Since the doors of the first subway train opened in 1904, New Yorkers and tourists alike have been fascinated, amused, amazed, repelled and bewildered by the world-within-a-world that lies beneath the city.
Now, as the subway celebrates its centennial anniversary, the creator of The New York Times's award-winning "Tunnel Vision" column leads us on an extended tour of this storied subterranean land, revealing:
* Its inhabitants: the Tango Man, the traveling magician, Mayor Bloomberg
* Its wildlife: the subway-riding pigeons, the Fulton Street cat, the blind mules
* Its customs, taboos and secret histories: door blocking, leg spreading, pole hugging, even, yes, token sucking
* Its government: the sheriff of Grand Central, the Ethel Merman of the shuttle, the motorman who drove the last No. 1 train beneath the World Trade Center on September 11, 2001
* Tips for the first-time traveler: how to get a seat, how to get a date, the fine art of "pre-walking"
About the Author
Randy Kennedy has been a reporter at "The New York Times" for ten years. In 2001, "Tunnel Vision" won the New York State Associated Press Association award for best column. He lives in Brooklyn and takes the R train.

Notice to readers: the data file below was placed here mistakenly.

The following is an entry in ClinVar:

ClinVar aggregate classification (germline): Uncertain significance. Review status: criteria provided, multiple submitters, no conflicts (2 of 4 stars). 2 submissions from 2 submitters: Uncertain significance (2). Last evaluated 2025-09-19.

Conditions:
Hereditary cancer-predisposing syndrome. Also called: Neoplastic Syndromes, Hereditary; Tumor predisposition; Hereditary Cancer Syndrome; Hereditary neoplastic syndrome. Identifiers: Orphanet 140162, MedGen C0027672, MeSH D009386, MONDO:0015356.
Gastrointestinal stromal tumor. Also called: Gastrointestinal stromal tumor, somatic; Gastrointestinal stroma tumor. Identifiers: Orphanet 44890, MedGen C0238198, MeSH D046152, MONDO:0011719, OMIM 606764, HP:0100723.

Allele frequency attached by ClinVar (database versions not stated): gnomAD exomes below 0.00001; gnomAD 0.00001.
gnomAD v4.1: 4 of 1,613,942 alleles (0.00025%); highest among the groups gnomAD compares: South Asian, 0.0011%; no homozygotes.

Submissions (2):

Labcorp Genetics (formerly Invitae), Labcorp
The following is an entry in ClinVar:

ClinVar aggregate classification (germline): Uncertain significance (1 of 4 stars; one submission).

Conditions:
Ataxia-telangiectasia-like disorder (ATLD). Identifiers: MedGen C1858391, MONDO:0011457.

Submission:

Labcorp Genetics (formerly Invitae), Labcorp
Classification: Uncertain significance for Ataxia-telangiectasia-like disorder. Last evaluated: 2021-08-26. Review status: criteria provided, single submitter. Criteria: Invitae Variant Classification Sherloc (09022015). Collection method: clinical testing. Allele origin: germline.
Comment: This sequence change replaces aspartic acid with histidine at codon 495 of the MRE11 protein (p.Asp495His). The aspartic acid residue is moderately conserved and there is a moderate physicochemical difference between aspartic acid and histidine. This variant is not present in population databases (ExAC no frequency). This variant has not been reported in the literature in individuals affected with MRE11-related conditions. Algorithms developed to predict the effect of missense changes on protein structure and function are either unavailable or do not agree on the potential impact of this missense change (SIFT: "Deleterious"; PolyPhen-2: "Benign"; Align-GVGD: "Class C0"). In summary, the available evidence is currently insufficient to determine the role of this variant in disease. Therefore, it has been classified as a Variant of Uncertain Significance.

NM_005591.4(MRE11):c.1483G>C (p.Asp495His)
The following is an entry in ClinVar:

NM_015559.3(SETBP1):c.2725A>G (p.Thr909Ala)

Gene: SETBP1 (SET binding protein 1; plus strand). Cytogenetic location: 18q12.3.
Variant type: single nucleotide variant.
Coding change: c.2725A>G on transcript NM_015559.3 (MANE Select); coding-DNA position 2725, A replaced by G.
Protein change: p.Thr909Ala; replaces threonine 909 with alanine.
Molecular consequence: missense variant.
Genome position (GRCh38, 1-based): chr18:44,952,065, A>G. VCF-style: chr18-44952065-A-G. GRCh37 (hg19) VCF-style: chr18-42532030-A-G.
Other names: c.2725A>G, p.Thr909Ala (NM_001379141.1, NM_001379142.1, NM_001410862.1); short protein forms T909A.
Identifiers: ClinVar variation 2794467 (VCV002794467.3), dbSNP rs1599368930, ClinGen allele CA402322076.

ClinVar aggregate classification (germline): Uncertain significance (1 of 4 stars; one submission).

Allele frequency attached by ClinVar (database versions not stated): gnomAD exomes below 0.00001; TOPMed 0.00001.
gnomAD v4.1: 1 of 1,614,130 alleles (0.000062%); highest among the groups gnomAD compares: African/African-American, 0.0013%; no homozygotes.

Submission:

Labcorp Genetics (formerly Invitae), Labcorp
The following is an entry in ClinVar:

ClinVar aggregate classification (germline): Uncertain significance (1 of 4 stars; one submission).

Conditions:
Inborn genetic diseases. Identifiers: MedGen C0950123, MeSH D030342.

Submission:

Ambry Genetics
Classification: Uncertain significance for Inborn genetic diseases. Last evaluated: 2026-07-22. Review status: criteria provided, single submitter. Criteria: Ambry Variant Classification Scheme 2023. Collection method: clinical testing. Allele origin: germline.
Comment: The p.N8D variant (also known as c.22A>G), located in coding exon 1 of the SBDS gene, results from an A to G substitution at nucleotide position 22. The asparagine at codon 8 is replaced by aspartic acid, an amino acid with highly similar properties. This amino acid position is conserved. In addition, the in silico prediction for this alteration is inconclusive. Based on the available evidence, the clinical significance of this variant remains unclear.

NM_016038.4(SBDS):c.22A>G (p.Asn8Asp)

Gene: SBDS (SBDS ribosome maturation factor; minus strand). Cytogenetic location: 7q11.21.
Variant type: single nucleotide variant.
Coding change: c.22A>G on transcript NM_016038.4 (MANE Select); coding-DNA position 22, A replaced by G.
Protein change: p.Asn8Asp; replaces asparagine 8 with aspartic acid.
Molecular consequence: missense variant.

“On every page of this handsomely-written collection, Randy Kennedy has taught me something new. Everything I cherish about the subways is here: the underground community of solitude, the performers, the lunatics, the sinister desperadoes, the professionals who move us through those tunnels in speed and safety, along with the abiding mysteries. If these pieces don't get the remaining subwayphobes out of their stalled autos and into the city's greatest daily marvel, nothing will."
- Pete Hamill
"...to read his notes from the underground (and the elevated) is to know that Kennedy crafts city stories on a par with the marvelous Joseph Mitchell's....he discovers Gotham at its scrappiest--the most American place in America.. A"
- Entertainment Weekly